[PATCH 4 of 6 v6 lazy-manifest] manifest: use custom C implementation of lazymanifest

Martin von Zweigbergk martinvonz at google.com
Thu Mar 12 11:15:52 CDT 2015

I'll send a patch soon. Matt, let me know if it helps you.

On Thu, Mar 12, 2015 at 8:33 AM Martin von Zweigbergk <martinvonz at google.com>

> On Wed, Mar 11, 2015 at 10:53 PM Martin von Zweigbergk <
> martinvonz at google.com> wrote:
>> On Wed, Mar 11, 2015 at 9:26 PM Matt Harbison <mharbison72 at gmail.com>
>> wrote:
>>> I managed to get a debug version built with various _ASSERTE(
>>> _CrtCheckMemory( ) ) calls sprinkled around.  It asserts in
>>> lazymanifest_setitem() after calling 'sprintf(dest + plen + 1 + (i * 2),
>>> "%02hhx", hash[i]);'.
>>> I don't see an 'hh' size prefix [1], but dropping one of the 'h' didn't
>>> change anything.  I got this from DebugView, tracing the relevant
>>> variables:
>> It seems unclear what 'hh' really means, see [1].
>> The '2' for the 'width' parameter is a *minimum*. I suppose if the hash
>> was negative, it might get sign-extended and then printed as 8 hex
>> characters? Does casting "hash[i]" to "unsigned char" help? But maybe it's
>> better to use snprintf?
>> Also, if the hash byte (char) get sign-extended, it seems like that would
>> mean that any negative byte would be result in "ff", because "ffffffxx"
>> gets written and most of it gets overwritten.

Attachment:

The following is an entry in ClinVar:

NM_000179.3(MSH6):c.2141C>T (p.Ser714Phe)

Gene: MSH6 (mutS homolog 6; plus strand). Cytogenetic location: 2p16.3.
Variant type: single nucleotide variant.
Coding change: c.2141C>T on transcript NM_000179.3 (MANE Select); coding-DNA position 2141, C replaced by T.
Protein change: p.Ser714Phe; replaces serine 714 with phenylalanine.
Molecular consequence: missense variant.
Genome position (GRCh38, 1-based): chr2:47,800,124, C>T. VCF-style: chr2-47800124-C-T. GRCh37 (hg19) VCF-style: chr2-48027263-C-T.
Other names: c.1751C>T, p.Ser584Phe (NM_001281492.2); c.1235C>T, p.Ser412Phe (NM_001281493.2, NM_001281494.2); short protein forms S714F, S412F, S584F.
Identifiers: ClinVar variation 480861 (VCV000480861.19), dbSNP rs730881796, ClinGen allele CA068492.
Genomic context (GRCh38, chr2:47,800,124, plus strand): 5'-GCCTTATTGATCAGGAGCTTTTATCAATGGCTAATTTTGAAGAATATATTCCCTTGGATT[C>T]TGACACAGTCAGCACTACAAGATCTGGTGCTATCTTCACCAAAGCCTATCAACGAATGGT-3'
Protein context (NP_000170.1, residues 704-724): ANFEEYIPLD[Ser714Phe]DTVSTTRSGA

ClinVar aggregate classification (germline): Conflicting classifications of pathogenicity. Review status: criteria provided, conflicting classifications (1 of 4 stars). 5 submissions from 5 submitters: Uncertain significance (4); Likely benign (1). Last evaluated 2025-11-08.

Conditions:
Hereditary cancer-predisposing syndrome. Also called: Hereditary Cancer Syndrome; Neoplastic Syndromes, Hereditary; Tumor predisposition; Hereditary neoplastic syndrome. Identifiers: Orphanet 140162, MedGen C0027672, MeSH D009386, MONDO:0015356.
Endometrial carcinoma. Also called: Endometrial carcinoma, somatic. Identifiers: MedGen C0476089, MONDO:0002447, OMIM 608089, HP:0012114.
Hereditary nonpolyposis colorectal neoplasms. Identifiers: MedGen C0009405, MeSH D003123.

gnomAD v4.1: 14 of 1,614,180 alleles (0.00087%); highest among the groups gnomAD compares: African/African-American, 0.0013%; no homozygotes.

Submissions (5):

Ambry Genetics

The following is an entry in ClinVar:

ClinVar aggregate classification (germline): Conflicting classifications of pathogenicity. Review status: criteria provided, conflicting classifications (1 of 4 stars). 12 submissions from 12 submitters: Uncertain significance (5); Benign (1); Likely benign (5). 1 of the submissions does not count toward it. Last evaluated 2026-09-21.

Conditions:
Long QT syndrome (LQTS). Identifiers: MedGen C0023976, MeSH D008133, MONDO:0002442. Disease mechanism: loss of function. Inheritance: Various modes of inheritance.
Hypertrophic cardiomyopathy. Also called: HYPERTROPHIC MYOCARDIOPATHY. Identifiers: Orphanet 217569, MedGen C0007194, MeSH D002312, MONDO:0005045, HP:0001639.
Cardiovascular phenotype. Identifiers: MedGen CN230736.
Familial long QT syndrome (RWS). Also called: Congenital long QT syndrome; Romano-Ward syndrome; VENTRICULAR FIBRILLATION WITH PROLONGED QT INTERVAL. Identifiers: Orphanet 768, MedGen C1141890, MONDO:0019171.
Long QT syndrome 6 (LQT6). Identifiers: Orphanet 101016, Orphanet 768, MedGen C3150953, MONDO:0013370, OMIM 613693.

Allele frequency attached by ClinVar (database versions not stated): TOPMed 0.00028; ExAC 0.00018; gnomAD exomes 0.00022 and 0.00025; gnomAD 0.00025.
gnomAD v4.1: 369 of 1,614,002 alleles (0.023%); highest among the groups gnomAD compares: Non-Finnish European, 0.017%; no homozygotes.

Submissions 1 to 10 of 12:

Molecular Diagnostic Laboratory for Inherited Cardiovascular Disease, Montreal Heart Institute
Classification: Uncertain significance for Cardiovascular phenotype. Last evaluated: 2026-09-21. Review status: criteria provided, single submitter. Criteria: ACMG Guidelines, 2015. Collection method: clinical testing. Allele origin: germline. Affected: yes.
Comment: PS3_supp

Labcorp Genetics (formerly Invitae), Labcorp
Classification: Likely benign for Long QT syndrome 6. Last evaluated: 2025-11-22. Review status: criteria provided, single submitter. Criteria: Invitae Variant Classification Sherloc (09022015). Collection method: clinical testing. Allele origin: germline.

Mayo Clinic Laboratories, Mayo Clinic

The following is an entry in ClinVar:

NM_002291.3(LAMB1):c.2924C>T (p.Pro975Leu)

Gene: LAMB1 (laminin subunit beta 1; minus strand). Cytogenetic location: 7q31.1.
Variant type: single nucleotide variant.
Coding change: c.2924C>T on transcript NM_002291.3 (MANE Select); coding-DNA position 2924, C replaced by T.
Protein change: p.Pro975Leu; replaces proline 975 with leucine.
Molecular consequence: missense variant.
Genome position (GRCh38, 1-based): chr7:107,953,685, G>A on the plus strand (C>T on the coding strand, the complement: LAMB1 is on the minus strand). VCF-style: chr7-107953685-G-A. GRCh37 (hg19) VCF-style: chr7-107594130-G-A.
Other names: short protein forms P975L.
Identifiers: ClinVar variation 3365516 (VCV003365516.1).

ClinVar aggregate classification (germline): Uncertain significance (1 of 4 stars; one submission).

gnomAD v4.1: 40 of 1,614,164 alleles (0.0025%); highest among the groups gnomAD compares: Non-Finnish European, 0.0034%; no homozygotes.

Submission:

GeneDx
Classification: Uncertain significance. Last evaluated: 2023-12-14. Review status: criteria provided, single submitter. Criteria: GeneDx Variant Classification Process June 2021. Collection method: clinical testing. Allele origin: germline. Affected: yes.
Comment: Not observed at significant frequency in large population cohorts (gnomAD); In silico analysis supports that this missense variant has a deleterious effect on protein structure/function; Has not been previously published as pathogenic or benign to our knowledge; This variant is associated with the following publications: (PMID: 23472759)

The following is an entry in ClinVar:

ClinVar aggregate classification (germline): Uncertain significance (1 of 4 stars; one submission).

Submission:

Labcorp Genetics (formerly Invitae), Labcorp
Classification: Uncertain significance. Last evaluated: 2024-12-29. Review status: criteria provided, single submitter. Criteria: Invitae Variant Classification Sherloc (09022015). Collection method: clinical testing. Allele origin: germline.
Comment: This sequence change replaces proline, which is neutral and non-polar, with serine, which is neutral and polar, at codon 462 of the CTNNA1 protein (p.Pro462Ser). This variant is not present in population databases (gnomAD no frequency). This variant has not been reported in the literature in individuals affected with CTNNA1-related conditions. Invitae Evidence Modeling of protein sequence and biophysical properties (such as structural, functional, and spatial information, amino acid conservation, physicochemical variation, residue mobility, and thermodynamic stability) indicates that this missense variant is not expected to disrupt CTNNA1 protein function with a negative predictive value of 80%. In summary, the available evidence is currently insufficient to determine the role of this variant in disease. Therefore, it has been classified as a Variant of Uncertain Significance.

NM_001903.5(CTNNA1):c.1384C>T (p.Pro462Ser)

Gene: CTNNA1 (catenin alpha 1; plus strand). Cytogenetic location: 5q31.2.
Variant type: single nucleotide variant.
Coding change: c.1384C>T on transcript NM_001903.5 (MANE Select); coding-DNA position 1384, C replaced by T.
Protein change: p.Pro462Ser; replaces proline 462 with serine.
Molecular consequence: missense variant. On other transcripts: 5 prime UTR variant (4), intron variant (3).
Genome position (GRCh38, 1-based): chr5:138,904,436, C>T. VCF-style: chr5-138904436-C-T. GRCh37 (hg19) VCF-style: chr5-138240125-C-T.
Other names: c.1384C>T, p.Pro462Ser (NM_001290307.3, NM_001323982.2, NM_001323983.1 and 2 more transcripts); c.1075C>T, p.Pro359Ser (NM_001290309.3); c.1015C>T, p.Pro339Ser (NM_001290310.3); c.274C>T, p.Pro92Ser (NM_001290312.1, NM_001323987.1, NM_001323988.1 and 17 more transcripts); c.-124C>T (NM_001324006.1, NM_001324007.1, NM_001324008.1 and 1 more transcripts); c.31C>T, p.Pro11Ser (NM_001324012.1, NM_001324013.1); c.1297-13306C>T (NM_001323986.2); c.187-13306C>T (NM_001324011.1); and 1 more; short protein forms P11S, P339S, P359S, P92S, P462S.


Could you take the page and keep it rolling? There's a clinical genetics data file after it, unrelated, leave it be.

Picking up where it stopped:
>> While writing the above, I thought that C's "char" was always signed (and
>> had always thought so), but according to [2], it's implementation-defined
>> whether it's signed or unsigned. It seems like most people's
>> implementations use unsigned chars, while yours uses signed chars. I
>> suppose that means that when your version does succeed without crashing,
>> your repo is likely to not verify, since the hash will be messed up. Does
>> it sometimes not crash? Can you check whether 'hg verify' works after
>> making a commit or two?
>> [1] http://stackoverflow.com/questions/4586962/what-is-the-p
>> urpose-of-the-h-and-hh-modifiers-for-printf.
>> [2] http://stackoverflow.com/questions/2054939/is-char-signed-
>> or-unsigned-by-default
> It turns out char is signed on my system too, so I suppose what saves me
> is that my sprintf does treat 'hh' by treating the parameter as char width,
> while it seems like your sprintf doesn't. So, I think dropping the "hh" and
> sticking a cast to unsigned char in there is a good solution. Augie, what
> do you think?
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